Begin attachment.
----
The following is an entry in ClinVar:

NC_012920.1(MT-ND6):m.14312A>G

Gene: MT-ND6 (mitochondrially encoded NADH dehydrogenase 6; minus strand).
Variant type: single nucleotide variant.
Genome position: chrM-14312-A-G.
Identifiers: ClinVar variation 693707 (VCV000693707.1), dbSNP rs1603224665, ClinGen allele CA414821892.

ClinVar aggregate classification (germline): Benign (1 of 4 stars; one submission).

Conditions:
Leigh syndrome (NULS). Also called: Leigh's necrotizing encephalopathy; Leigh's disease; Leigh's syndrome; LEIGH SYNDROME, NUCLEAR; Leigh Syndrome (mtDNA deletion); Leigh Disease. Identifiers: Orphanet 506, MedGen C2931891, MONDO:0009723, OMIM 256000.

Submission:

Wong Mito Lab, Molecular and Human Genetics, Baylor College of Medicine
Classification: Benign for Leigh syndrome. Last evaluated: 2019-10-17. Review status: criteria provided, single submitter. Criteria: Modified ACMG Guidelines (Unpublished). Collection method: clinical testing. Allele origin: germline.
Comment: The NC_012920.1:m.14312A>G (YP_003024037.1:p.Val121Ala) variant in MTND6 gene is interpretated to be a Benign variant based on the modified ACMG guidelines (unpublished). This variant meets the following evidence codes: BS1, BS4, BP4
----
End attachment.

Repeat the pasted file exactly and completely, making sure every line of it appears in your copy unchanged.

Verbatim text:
The following is an entry in ClinVar:

NC_012920.1(MT-ND6):m.14312A>G

Gene: MT-ND6 (mitochondrially encoded NADH dehydrogenase 6; minus strand).
Variant type: single nucleotide variant.
Genome position: chrM-14312-A-G.
Identifiers: ClinVar variation 693707 (VCV000693707.1), dbSNP rs1603224665, ClinGen allele CA414821892.

ClinVar aggregate classification (germline): Benign (1 of 4 stars; one submission).

Conditions:
Leigh syndrome (NULS). Also called: Leigh's necrotizing encephalopathy; Leigh's disease; Leigh's syndrome; LEIGH SYNDROME, NUCLEAR; Leigh Syndrome (mtDNA deletion); Leigh Disease. Identifiers: Orphanet 506, MedGen C2931891, MONDO:0009723, OMIM 256000.

Submission:

Wong Mito Lab, Molecular and Human Genetics, Baylor College of Medicine
Classification: Benign for Leigh syndrome. Last evaluated: 2019-10-17. Review status: criteria provided, single submitter. Criteria: Modified ACMG Guidelines (Unpublished). Collection method: clinical testing. Allele origin: germline.
Comment: The NC_012920.1:m.14312A>G (YP_003024037.1:p.Val121Ala) variant in MTND6 gene is interpretated to be a Benign variant based on the modified ACMG guidelines (unpublished). This variant meets the following evidence codes: BS1, BS4, BP4